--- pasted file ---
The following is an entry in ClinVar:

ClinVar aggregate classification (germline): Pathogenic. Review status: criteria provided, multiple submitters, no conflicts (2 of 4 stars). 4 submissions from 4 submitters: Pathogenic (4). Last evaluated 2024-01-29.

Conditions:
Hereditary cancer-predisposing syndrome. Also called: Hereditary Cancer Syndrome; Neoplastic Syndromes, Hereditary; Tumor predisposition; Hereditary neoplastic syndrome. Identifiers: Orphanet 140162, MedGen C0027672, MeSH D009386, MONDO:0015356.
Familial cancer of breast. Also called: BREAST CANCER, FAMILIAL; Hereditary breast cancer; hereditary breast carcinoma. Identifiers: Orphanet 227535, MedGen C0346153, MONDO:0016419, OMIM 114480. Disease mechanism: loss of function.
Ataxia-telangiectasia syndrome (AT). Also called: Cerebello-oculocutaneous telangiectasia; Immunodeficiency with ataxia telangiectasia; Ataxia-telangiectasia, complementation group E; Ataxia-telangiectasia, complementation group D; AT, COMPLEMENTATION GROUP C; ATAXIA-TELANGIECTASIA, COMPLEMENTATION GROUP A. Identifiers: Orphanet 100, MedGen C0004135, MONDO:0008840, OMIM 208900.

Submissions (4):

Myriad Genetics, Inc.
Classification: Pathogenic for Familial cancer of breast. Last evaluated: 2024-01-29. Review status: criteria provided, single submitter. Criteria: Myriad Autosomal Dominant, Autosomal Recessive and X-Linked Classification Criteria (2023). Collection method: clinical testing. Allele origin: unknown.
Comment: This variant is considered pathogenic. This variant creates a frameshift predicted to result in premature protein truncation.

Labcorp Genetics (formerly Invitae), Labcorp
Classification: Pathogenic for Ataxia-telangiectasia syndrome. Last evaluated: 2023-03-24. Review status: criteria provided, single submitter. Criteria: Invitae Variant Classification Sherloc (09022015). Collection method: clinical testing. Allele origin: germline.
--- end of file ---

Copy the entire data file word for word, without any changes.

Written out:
The following is an entry in ClinVar:

ClinVar aggregate classification (germline): Pathogenic. Review status: criteria provided, multiple submitters, no conflicts (2 of 4 stars). 4 submissions from 4 submitters: Pathogenic (4). Last evaluated 2024-01-29.

Conditions:
Hereditary cancer-predisposing syndrome. Also called: Hereditary Cancer Syndrome; Neoplastic Syndromes, Hereditary; Tumor predisposition; Hereditary neoplastic syndrome. Identifiers: Orphanet 140162, MedGen C0027672, MeSH D009386, MONDO:0015356.
Familial cancer of breast. Also called: BREAST CANCER, FAMILIAL; Hereditary breast cancer; hereditary breast carcinoma. Identifiers: Orphanet 227535, MedGen C0346153, MONDO:0016419, OMIM 114480. Disease mechanism: loss of function.
Ataxia-telangiectasia syndrome (AT). Also called: Cerebello-oculocutaneous telangiectasia; Immunodeficiency with ataxia telangiectasia; Ataxia-telangiectasia, complementation group E; Ataxia-telangiectasia, complementation group D; AT, COMPLEMENTATION GROUP C; ATAXIA-TELANGIECTASIA, COMPLEMENTATION GROUP A. Identifiers: Orphanet 100, MedGen C0004135, MONDO:0008840, OMIM 208900.

Submissions (4):

Myriad Genetics, Inc.
Classification: Pathogenic for Familial cancer of breast. Last evaluated: 2024-01-29. Review status: criteria provided, single submitter. Criteria: Myriad Autosomal Dominant, Autosomal Recessive and X-Linked Classification Criteria (2023). Collection method: clinical testing. Allele origin: unknown.
Comment: This variant is considered pathogenic. This variant creates a frameshift predicted to result in premature protein truncation.

Labcorp Genetics (formerly Invitae), Labcorp
Classification: Pathogenic for Ataxia-telangiectasia syndrome. Last evaluated: 2023-03-24. Review status: criteria provided, single submitter. Criteria: Invitae Variant Classification Sherloc (09022015). Collection method: clinical testing. Allele origin: germline.